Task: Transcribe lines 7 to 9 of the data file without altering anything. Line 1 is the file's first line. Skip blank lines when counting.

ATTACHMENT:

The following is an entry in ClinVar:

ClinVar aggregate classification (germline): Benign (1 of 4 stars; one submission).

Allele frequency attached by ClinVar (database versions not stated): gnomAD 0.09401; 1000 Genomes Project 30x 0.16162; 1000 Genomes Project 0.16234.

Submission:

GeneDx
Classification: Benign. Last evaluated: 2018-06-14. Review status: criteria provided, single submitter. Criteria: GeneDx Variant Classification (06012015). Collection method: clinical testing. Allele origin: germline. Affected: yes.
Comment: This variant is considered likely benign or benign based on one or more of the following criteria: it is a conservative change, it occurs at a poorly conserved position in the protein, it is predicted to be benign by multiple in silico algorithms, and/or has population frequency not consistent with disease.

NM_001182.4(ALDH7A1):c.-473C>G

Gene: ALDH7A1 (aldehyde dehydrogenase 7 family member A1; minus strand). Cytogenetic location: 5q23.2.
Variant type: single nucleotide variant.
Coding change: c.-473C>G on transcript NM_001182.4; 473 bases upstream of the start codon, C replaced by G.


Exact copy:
Comment: This variant is considered likely benign or benign based on one or more of the following criteria: it is a conservative change, it occurs at a poorly conserved position in the protein, it is predicted to be benign by multiple in silico algorithms, and/or has population frequency not consistent with disease.

NM_001182.4(ALDH7A1):c.-473C>G

Gene: ALDH7A1 (aldehyde dehydrogenase 7 family member A1; minus strand). Cytogenetic location: 5q23.2.